The current generation of SAR satellites such as TerraSAR-X, TanDEM-X and COSMO-SkyMed provide resolutions below one meter, permitting the detailed analysis of urban areas while covering large zones. Furthermore, as they are deployable independently of daylight and weather, such remote sensing SAR data are particularly popular for purposes such as rapid damage assessment at building level after a natural disaster.
The purpose of our study is the investigation of techniques for the detection of changes based on one pre-event and one post-event SAR amplitude image. We provide a comparison of several methods for detecting changes in urban areas. Especially, changes at building locations are looked for. We analyzed two areas affected differently in detail. First, a suburban area of Paris, France, was considered due to changes caused by an urbanization project. Here, we have two TanDEM-X acquisitions available, before (November 4, 2012) and after (May 10, 2013) the changes.
Second, we investigated changes that happened in Kathmandu, Nepal, after the April 25, 2015 earthquake. For this analysis, we have two TerraSAR-X acquisitions, one before (October 13, 2013) and one immediately after (April 27, 2015) the earthquake. Both areas differ by the building types, the image resolution and the available reference, which makes it an interesting challenge.
In this paper, we compare six different methods for change detection. The investigated methods contain both standard criteria such as Log Ratio, Kullback-Leibler and the Difference of Entropies detector, and methods developed by the authors such as a Log Ratio combined with an Alternating Sequential Filter. All change detection results are presented and discussed by considering the available ground truth.
Change detection based on remote sensing imagery is a topic highly on demand with various fields of application. Probably, disaster management is the best known, where it is crucial to get fast and reliable results to enable a suitable supply of the affected region. Another important issue, for example in city or land-use planning, is the regular monitoring of specific regions of interest. For both scenarios, it would be significant to have information about the type or category of the detected changes. Since High-Resolution (HR) Synthetic Aperture Radar (SAR) is in opposite to optical sensors an active technique, it is well-capable for all change detection topics where a regular monitoring is intended. SAR sensors illuminate the investigated scene by their own microwave radiation and most applied microwave wavelengths make SAR nearly independent from atmospheric effects like dust, fog, and clouds. Moreover, the time of day makes no difference using SAR sensors. Acquired in HR SpotLight mode 300 (HS300) by the German satellite TerraSAR-X (TSX), images have a resolution of better than one meter, which allows to separate small objects placed close together. In this paper, a concept of change analysis focusing on small-sized areas is presented. Those change areas can be caused by man-made objects (e.g. vehicles, small construction sites) or natural events like phenologically based changes of the vegetation. Since the presented change analysis concept deals with the analysis of time series imagery, other seasonal also man-made caused changes (e.g. agriculture) can be detected. Furthermore, the concept comprises the categorization of the detected changes, which separates it from many of the existing change detection approaches. It includes five central components given by the change detection itself, the pre-categorization of change pixels, the feature extraction for change blobs, the analysis of their spatial context, and the final decision making forming a categorization statement. In all steps, Object-Based Image Analysis (OBIA) methods are utilized. As test area, the airport of Stuttgart (GER) and its surroundings containing heterogeneous change categories is considered. At current state, one time series consisting of 11 HS300 amplitude images acquired in ascending (ASC) orbit direction is available. For the evaluation of results, several reference data are useable comprising optical satellite, terrestrial information and GIS vector data.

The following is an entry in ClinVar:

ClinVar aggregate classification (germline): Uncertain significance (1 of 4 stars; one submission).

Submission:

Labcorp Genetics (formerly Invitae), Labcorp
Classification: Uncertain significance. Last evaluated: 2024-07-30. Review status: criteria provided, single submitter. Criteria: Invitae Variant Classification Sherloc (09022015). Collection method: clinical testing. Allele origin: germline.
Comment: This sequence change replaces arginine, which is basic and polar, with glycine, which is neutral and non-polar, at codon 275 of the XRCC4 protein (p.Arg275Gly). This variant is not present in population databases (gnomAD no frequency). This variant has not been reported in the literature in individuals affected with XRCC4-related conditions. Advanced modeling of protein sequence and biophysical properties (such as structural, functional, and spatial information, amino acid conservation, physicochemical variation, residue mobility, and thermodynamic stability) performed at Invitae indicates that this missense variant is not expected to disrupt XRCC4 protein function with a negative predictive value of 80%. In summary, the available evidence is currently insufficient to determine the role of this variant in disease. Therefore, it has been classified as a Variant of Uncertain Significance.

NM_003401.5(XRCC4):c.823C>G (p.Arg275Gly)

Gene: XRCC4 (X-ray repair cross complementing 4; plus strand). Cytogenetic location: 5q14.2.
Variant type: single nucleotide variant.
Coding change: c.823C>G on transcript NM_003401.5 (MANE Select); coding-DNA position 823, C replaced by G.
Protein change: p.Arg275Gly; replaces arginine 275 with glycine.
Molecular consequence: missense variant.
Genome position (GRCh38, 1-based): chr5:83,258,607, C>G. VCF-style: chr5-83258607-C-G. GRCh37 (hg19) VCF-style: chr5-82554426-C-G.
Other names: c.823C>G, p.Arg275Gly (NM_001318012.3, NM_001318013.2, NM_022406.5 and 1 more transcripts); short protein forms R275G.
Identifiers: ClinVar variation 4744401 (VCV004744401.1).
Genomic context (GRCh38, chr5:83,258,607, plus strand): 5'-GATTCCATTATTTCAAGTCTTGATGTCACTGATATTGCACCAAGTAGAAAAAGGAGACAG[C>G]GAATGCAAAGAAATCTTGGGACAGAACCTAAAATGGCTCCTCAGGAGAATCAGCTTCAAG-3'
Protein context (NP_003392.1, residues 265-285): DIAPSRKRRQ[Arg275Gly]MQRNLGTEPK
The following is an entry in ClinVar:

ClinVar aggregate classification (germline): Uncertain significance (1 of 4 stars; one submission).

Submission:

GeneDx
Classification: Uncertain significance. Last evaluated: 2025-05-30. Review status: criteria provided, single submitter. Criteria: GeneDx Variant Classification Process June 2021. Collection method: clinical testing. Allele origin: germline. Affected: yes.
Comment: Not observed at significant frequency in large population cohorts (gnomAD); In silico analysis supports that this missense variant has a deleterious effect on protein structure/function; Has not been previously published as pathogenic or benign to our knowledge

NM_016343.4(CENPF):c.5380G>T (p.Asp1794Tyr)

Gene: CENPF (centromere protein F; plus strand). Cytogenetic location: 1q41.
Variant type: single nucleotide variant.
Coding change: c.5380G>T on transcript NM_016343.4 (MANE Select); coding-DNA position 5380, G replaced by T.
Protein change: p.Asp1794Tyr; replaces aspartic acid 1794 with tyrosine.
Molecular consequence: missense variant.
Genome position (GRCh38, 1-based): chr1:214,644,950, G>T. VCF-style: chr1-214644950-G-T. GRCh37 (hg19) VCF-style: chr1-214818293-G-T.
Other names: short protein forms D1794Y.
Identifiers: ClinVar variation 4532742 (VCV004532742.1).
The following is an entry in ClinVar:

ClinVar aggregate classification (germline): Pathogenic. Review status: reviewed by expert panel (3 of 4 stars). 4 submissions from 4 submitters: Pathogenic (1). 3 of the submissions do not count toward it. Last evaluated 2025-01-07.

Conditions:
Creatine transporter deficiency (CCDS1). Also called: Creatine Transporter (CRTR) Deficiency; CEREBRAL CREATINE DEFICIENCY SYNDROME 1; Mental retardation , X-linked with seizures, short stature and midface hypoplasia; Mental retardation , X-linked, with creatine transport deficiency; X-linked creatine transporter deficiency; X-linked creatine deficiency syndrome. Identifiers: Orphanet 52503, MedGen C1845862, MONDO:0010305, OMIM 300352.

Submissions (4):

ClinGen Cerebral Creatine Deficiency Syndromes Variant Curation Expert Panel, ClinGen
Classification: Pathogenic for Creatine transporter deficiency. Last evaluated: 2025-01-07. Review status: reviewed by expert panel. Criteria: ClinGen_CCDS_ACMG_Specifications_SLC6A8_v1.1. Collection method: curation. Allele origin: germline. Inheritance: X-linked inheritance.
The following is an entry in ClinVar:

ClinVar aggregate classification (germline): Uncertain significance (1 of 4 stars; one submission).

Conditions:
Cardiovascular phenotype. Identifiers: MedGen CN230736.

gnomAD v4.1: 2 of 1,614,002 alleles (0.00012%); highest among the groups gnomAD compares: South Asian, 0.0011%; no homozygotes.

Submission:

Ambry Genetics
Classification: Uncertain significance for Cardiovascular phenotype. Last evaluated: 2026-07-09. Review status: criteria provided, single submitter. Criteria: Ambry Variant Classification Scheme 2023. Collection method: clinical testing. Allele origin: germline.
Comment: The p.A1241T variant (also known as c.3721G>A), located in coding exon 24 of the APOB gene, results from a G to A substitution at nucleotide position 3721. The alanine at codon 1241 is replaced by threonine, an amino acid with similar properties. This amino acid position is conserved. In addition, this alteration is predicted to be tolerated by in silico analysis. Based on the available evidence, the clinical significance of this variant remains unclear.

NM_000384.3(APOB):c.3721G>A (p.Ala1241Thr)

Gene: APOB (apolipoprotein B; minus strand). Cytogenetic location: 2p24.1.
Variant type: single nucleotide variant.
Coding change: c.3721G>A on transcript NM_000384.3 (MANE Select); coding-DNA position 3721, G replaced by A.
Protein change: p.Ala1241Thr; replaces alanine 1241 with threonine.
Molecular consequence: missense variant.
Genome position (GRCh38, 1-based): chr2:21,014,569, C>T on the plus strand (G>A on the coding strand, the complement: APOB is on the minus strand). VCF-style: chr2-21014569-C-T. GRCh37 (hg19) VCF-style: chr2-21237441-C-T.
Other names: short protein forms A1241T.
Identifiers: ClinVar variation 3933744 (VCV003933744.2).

The new generation of space borne SAR sensors provides geometric resolution of one meter, airborne systems even
higher. In this high resolution data many features of urban objects become visible, which were beyond the scope of radar
remote sensing only a few years ago. Focusing on elevated objects (e.g., urban area), layover, and occlusion issues
inevitably arise because of the side-looking SAR sensor principle. In order to support interpretation, SAR data are often
analyzed using additional information provided by maps or other remote sensing imagery. The focus of this paper is on
building extraction in urban scenes by means of combined InSAR data and optical aerial imagery.